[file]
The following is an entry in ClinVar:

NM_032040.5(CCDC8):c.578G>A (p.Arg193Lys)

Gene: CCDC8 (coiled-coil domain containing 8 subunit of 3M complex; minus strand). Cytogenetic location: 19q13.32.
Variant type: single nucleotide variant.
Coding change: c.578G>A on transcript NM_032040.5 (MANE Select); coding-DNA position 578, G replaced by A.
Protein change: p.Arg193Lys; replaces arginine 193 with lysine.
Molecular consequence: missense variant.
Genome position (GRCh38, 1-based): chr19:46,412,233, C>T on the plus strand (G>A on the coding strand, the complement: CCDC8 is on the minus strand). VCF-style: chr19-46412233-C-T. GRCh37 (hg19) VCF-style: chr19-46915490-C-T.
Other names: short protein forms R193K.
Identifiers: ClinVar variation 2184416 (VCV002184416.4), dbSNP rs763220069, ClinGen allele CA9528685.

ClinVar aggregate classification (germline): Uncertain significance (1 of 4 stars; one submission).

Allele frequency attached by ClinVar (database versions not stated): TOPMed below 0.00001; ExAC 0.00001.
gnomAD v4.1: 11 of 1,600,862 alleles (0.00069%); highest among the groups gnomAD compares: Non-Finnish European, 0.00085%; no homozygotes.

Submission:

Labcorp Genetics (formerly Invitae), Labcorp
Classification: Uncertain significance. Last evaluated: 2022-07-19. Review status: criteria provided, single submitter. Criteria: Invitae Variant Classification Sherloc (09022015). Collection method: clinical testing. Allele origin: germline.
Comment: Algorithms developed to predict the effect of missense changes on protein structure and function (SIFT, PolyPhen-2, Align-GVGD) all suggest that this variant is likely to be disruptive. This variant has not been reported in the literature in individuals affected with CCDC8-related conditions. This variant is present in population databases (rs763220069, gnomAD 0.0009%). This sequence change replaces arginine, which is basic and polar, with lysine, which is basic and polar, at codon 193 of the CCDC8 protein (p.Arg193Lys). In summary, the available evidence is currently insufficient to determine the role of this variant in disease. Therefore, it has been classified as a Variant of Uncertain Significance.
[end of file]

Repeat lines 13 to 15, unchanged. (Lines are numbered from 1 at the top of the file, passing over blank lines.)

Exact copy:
gnomAD v4.1: 11 of 1,600,862 alleles (0.00069%); highest among the groups gnomAD compares: Non-Finnish European, 0.00085%; no homozygotes.

Submission:

Labcorp Genetics (formerly Invitae), Labcorp